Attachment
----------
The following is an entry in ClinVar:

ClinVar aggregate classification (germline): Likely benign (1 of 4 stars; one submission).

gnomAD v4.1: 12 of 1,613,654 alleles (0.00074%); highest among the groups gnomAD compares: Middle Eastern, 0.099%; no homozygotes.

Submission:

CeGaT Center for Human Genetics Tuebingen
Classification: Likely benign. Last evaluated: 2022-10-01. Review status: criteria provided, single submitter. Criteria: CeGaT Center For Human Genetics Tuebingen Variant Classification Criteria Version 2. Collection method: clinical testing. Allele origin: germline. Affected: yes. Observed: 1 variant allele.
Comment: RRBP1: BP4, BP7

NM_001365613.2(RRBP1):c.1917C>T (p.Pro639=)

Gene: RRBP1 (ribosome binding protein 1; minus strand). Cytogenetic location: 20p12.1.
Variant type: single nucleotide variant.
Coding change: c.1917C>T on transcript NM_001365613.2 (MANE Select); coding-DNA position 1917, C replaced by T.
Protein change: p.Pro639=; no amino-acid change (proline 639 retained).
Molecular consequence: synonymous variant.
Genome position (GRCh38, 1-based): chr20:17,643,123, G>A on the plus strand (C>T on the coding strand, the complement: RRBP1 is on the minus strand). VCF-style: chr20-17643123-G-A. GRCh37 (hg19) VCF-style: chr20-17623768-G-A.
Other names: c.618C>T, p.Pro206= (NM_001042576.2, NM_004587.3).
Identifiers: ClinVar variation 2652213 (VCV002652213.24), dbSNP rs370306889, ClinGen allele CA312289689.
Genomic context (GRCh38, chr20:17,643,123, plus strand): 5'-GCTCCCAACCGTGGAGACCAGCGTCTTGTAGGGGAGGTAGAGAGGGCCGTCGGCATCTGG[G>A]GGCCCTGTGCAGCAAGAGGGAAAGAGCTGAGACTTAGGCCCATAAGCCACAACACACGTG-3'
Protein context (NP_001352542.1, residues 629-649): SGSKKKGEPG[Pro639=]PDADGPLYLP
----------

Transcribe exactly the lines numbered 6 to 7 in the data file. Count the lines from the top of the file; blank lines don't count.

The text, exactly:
Classification: Likely benign. Last evaluated: 2022-10-01. Review status: criteria provided, single submitter. Criteria: CeGaT Center For Human Genetics Tuebingen Variant Classification Criteria Version 2. Collection method: clinical testing. Allele origin: germline. Affected: yes. Observed: 1 variant allele.
Comment: RRBP1: BP4, BP7